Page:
Hmu
Qiandong Miao
Black Miao, hveb Hmub
Pronunciation[m̥ʰū]
Native toChina
Regionmostly Guizhou
Ethnicitymostly Miao, some Yao
Native speakers
(2.1 million cited 1995)[1]
Hmong–Mien
Standard forms
  • Standard Miao
Latin
Language codes
ISO 639-3Variously:
hea – Northern
hmq – Eastern
hms – Southern
neo – Ná-Meo
Glottologeast2369

The Hmu language (hveb Hmub), also known as Qiandong Miao (黔东 Eastern Guizhou Miao), Central Miao, East Hmongic, or (somewhat ambiguously) Black Miao, is a dialect cluster of Hmongic languages of China. The best studied dialect is that of Yǎnghāo (养蒿) village,[not verified in body] Taijiang County, Guizhou Province, China.

Qanu 咯努, a Hmu variety, had 11,450 speakers as of 2000, and is spoken just south of Kaili City, Guizhou.[2] The Qanu are ethnoculturally distinct from the other Hmu.

Names

Autonyms include m̥ʰu33 in Kaili, mo33 in Jinping County, mu13 in Tianzhu County, m̥ə33 in Huangping County, qa33 nəu13 in some parts of Qiandongnan (Miaoyu Jianzhi 苗语简志 1985), and ta11 mu11 in Rongshui Miao Autonomous County, Guangxi.[3] Ná-Meo, spoken by the Mieu people of Cao Minh Commune, Tràng Định District, Lạng Sơn Province, Vietnam, may be closely related.[4]

Subdivisions and distribution

Wang (1985)

Wang Fushi (1985)[5] groups the Qiandong Miao languages as follows.

Wu (2009)

Wu Zhengbiao (2009)[7] divides Hmu into 7 different dialects. Past classifications usually included only 3 or 4 dialects. For example, Li Jinping & Li Tianyi (2012),[8] based on past classifications, divide Hmu into the 3 dialects of Northern,[9] Southern,[10] and Eastern.[11] Datapoint locations of representative dialects are from Li Yunbing (2000).[12]

Others

Sanqiao 三锹 (三橇) is a mixed Kam–Hmu language spoken in Liping County and Jinping County, Guizhou, China by about 6,000 people.[15]

Classification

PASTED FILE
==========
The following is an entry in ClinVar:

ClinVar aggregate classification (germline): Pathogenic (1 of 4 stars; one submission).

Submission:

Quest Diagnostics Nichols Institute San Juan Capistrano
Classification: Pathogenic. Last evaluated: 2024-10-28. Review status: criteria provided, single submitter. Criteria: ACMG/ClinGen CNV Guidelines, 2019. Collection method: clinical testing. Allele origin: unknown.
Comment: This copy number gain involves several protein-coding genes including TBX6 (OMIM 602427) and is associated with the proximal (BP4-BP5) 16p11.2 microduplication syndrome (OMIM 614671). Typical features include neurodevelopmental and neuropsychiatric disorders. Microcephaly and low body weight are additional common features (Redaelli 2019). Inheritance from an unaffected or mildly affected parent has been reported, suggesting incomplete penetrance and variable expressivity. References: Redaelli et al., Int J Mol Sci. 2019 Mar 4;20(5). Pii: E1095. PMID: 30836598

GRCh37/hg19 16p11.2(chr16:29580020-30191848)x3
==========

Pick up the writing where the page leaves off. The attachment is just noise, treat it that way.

Hmu has been recognized as a branch of Hmongic since the 1950s. Wang (1985) recognized three varieties. Matisoff (2001) treated these as distinct languages, which is reflected in Ethnologue. Lee (2000) added a fourth variety, Western Hmu (10,000 speakers), among the Yao,[12] and Matisoff (2006) lists seven (Daigong, Kaili [N], Lushan, Taijiang [N], Zhenfeng [N], Phö, Rongjiang [S]).

Writing

Northern Qiandong Miao, also known as Central Miao and as Eastern Guizhou Hmu (黔东方言 Qián-Dōng fāngyán), was chosen as the standard for Hmu-language textbooks in China, based on the pronunciation of Yǎnghāo (养蒿) village.[16][failed verification]

Phonology

The phonemic inventory and alphabetic transcription are as follows.

Northern Hmu consonants
Labial Alveolar Palatalized
alveolar
Velar Uvular Glottal
Nasal voiced m /m/ n /n/ ni /nʲ/ ng /ŋ/
aspirated hm /m̥ʰ/ hn /n̥ʰ/ hni /n̥ʲʰ/
Plosive tenuis b /p/ d /t/ di /tʲ/ g /k/ gh /q/ (/ʔ/)
aspirated p /pʰ/ t /tʰ/ ti /tʲʰ/ k /kʰ/ kh /qʰ/
Affricate tenuis z /ts/ j /tɕ/
aspirated c /tsʰ/ q /tɕʰ/
Central
fricative
voiced w /v/ r /z/ y /ʑ/ v /ɣ/
tenuis f /f/ s /s/ x /ɕ/ h /h/
aspirated hf /fʰ/ hs /sʰ/ hx /ɕʰ/ hv /xʰ/
Lateral
fricative
tenuis dl /ɬ/ dli /ɬʲ/
aspirated hl /ɬʰ/ hli /ɬʲʰ/
Lateral approximant l /l/ li /lʲ/

[ʔ] is not distinct from a zero initial (that is, if we accept /ʔ/ as a consonant, there are no vowel-initial words in Hmu), and only occurs with tones 1, 3, 5, 7.

The aspirated nasals and fricatives do not exist in Southern or Eastern Hmu; cognates words use their unaspirated homologues. Further, in Eastern Hmu, di, ti merge into j, q; c merges into x; r (Northern /z/) merges into ni; and v is pronounced [w]. In Southern Hmu, words cognate with hni (and some with ni) are pronounced [nʲʑ]; those with r are [nz]; and some words exchange s and x.

Northern Hmu vowels
Front Central Back
oral nasal oral nasal oral nasal
Close i /i/ u /u/
Mid ai /ɛ/ en /en/ e /ə/ o /o/ ong /oŋ/
Open a /ɑ/ ang /ɑŋ/

Ai /ɛ/ does not occur after palatalized consonants. /en/ after palatalized consonants is spelled in.

Diphthongs
Closing
Close component is front ei /ej/